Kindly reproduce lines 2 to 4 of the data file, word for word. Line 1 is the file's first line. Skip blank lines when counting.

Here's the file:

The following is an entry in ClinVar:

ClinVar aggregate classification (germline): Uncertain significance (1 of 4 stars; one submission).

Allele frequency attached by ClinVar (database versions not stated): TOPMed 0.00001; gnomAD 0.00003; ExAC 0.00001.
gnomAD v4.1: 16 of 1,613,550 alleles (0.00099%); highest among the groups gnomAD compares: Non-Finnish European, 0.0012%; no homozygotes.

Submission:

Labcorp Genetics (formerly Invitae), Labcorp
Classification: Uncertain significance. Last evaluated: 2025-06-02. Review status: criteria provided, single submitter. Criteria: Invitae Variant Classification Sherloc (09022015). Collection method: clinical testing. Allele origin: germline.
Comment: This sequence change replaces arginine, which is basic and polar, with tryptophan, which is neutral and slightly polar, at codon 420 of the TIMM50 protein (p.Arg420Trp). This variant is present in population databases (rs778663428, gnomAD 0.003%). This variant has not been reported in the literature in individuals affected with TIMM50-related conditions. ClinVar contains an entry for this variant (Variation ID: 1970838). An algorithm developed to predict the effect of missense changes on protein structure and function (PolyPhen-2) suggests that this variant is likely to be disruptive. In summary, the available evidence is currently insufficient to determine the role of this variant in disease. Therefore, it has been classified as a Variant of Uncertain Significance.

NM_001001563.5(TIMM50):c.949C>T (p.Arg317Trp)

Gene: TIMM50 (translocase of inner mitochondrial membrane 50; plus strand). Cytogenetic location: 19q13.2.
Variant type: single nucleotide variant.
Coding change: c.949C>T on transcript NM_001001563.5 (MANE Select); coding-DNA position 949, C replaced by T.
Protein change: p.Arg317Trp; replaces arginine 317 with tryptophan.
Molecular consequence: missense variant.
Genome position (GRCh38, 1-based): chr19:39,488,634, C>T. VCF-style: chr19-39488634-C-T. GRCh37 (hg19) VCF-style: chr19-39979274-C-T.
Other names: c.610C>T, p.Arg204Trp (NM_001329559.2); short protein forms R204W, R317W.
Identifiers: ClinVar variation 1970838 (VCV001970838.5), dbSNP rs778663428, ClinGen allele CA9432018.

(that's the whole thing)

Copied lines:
ClinVar aggregate classification (germline): Uncertain significance (1 of 4 stars; one submission).

Allele frequency attached by ClinVar (database versions not stated): TOPMed 0.00001; gnomAD 0.00003; ExAC 0.00001.
gnomAD v4.1: 16 of 1,613,550 alleles (0.00099%); highest among the groups gnomAD compares: Non-Finnish European, 0.0012%; no homozygotes.